Saturday, 5 February 2011

More pix

The galley wasnt made for this but I need the space and tools have to live somewhere..
Its almost time to have some basic facilities aboard, so it wont be long before the head is connected up to the 50 gallon holding tank. Its all fitted in very neatly and im flushed with pride !!!
I had to drill and tap the top of the tank to take a half inch nipple for the vent and getting it in through the floor frame was tricky but it just fitted.
The outlet at the bottom feeds into a Y valve which allows me to either self pumpout via the Henderson manual pump or marina suck out

For 5 months, ive been playing hopscotch every time ove walked over the steel framework above the engine compartment. I havent fallen in yet but im not going to chance it any longer so today saw the start of the deck going down. I need to make a few hatches for access but once its done im going to enjoy using this huge space


  1. Thanks for the additional photos - john

  2. Wow Amy I've been busy and not playing on the internet much. I had a few minutes today and looked at your site and am impressed with how much you have gotten done. Great craftsmanship (craftwomanship?) !!!!

  3. Fantastic progress - looking good girl!!! ;))))) x

  4. I've been following along but haven't posted here yet... I'm very impressed with your progress... you rock! One of the dirty little secrets of boat building is what a slog it can be just putting one foot in front of the other day after day... but then you stand in the wheelhouse with the new windows keeping the water out and it all becomes worthwhile. Keep the faith.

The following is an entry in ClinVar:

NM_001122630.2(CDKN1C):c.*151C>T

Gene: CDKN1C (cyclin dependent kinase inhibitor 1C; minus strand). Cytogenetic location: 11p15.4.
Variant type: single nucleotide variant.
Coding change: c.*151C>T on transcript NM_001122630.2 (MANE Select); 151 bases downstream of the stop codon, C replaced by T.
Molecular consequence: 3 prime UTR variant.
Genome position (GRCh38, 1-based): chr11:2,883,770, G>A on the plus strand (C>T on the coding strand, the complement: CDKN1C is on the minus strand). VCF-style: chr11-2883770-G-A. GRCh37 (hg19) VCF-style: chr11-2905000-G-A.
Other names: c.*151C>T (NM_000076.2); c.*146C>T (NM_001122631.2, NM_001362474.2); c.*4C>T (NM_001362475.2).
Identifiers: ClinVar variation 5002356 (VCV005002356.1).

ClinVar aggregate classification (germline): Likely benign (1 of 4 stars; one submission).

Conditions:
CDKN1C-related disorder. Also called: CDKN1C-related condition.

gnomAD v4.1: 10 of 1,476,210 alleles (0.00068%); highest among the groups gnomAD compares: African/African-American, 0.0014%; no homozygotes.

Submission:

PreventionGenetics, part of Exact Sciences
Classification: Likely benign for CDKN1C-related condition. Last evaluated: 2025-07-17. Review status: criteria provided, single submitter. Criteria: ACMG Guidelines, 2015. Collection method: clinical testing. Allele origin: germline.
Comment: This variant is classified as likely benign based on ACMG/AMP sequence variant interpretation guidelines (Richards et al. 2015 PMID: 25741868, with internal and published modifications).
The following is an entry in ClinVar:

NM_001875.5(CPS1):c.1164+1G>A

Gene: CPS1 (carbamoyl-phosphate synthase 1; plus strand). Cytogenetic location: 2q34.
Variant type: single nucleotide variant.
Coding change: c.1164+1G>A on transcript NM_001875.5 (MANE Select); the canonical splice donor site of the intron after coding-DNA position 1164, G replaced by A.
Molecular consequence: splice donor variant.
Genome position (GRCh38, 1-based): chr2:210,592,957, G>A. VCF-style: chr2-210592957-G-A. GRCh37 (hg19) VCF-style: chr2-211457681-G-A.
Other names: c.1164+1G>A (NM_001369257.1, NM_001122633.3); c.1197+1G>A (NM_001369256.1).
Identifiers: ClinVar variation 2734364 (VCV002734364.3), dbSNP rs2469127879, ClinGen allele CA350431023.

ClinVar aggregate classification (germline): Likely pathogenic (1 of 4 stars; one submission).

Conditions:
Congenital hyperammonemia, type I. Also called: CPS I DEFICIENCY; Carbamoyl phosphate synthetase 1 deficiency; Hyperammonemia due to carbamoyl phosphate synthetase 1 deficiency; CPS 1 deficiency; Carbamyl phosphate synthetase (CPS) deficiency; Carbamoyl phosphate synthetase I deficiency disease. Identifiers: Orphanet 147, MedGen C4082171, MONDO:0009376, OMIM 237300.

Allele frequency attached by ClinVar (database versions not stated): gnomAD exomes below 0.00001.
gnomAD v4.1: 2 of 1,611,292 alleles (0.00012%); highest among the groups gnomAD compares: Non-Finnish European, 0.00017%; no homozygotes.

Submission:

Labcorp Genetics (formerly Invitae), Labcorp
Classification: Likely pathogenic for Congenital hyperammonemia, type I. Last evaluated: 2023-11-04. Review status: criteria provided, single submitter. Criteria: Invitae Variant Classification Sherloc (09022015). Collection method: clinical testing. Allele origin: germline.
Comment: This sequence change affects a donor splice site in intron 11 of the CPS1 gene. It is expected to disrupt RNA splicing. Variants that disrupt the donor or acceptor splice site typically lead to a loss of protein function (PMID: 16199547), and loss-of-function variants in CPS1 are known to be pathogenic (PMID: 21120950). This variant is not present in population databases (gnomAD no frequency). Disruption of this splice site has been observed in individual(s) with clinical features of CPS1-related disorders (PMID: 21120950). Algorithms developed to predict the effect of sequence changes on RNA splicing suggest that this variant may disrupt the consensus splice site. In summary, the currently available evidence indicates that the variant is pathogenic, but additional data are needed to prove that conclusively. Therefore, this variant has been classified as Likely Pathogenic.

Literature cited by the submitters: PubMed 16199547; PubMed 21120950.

Best, Bob

  5. the comment above is bob from don't know why it didn't link, but congrats anyway!

  6. Gee Bob, my hero, thats a compliment indeed. Thank you.
    I dont feel worthy after comparing my attempts to your Opus Magna. Once I started reading your blog I couldnt put it down and was up all night untill I reached the end.
    I was so impressed with your stamina, finding the strength to endure. I need projects I can achieve in a realistic time frame and then move on. My attention span is short and I need a constant new challenge to keep me focused and interested.

    Suffice to say, im struggling at present and liken it to a mountain walk, setting your sights on the next peak then seeing another and another behind it stretching far into the distance and knowing its only your little legs that can get you there.

    But, every job is a one off and when its done, its one less to do and one more closer to the goal.

    How did you cope with the change in your life priorities once you had launched?

  7. Bob sv-restless.comMonday, February 28, 2011